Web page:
Evidence consistently demonstrates that aging is associated with declines to cerebrovascular health. Sex distinctions have been identified as well, where studies have shown that cerebral blood flow (CBF) declines linearly across the lifespan in both sexes, yet females have greater CBF compared to males [1]. Cerebrovascular reactivity (CVR) has also been identified as a marker of cerebrovascular health and is shown to decline with age [1,2], but the potential sex differences are currently unclear. One study using Doppler Ultrasound showed higher CVR values in females compared to males [3], but another study using MRI found the opposite [4]. Given the distinct time course of cerebrovascular disease between sexes, the likely impact of female sex hormones and menopause on cerebrovascular health in females, sex-specific analyses of cerebrovascular health are crucial to further understand the impact of aging on cerebrovascular health. Here, we investigated the time-course of cerebrovascular aging in adult females across five decades of life.MRI acquisitions were completed as part of larger studies wherein 62 females participated. A T1 sequence was acquired as was a pseudo-continuous arterial spin labelling sequence at rest and during a hypercapnia manipulation. Resting CBF and CVR maps were estimated after preprocessing and registered to MNI space. Regression analyses, accounting for age and education, revealed a significant negative relationship between age and CBF, as well as CVR. Our results confirm cerebrovascular health declines in females during the healthy aging process, for both CBF and CVR. This is likely due to changes in vascular stiffness during aging [5]. The role of sex hormones in mediating these changes should be ascertained in future cross-sectional and longitudinal studies. Finally, similar studies should investigate the effects of aging and hormones in males to obtain a comprehensive picture of healthy cerebrovascular aging across the population.

The Belief in Health Benefits of Digital Play Modulates Physiological Responses to Games Played for Cognitive Benefits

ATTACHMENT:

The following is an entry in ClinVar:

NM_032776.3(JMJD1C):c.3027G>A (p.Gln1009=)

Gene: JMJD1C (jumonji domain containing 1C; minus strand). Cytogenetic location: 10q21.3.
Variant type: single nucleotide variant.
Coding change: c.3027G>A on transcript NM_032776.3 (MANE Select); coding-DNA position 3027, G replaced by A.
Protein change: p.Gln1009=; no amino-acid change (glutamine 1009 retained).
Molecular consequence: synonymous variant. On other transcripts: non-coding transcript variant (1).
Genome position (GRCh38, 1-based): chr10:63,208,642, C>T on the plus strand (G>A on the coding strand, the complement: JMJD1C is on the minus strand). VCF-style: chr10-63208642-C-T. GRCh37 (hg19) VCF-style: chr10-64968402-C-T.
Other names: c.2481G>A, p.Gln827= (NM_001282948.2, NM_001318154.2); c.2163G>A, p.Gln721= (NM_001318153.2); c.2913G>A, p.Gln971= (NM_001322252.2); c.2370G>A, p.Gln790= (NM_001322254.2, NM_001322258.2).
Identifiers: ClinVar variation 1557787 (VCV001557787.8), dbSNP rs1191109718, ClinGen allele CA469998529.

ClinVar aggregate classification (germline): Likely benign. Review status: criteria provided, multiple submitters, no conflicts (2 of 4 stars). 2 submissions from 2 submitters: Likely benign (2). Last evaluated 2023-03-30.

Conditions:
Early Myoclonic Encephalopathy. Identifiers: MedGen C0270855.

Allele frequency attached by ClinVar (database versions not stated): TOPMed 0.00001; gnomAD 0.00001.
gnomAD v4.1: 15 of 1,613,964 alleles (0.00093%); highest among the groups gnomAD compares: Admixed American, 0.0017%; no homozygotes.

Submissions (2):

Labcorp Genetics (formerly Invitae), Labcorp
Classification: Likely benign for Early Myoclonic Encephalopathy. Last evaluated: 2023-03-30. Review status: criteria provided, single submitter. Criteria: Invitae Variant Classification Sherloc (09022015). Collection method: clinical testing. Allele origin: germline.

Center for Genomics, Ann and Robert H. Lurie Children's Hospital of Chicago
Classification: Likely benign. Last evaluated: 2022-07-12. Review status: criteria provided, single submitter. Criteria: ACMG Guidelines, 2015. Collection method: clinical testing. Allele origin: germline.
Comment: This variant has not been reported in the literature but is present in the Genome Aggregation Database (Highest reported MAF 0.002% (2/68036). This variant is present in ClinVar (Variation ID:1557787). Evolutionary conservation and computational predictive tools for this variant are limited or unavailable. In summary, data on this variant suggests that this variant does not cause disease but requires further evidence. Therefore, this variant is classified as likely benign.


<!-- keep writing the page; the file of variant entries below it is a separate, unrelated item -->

Older Adults
Background: To create games that target older adults' interests in engaging in cognitively-boosting activities is a rising trend [1,2]. But, the novelty of the digital me-dium of play, and the implicit expectation of cognitive performance can create stressful experiences for them [3]. We have previously proposed an empirical framework, Affective Game Planning for Health Applications (AGPHA) based on Lazarus's Transactional Theory of Stress Appraisal and Coping [4], to study interactions between primary appraisal (PA) and secondary appraisal (SA) of game challenge in relation to individual beliefs, and their cognitive and physiological abilities, to predict whether players will adopt the intervention in their lifestyle. Objective: The current study aimed to examine the sensitivity of the AGPHA framework to detect a relationship between PA of the health-benefits of digital play and subsequent physiological responses to the game experience, in predicting SA factors that modulate stress and the desire to replay. Material and Methods: 18 healthy older adults (65+) participated in a repeated-measures study involving playing three types of presumably cognition-benefiting games (brain training, car racing and exercise game), while monitoring their physiological (EDA, HR, cortisol), and administering game-experience and STAI questionnaires after each session. Results: PA had a significant effect on physiological measures during play. Physiological variations explained differences in SA variables of games benefits in terms of mental health and cognitive stimulation, but not with subjective perception of game difficulty. Finally, interactions between physiological and SA factors were more sensitive predictors of the desire to replay than were physiological factors or SA alone. Conclusion: Our findings show that AGPHA provides a suitable framework for investigating the interactions between appraisal of interventions, and physiological and experiential responses to them.

The Child Focused Injury Risk Screening Tool (ChildFIRST) - Normative Values, Correlations, and Sex Differences for a group of Children aged 8-12.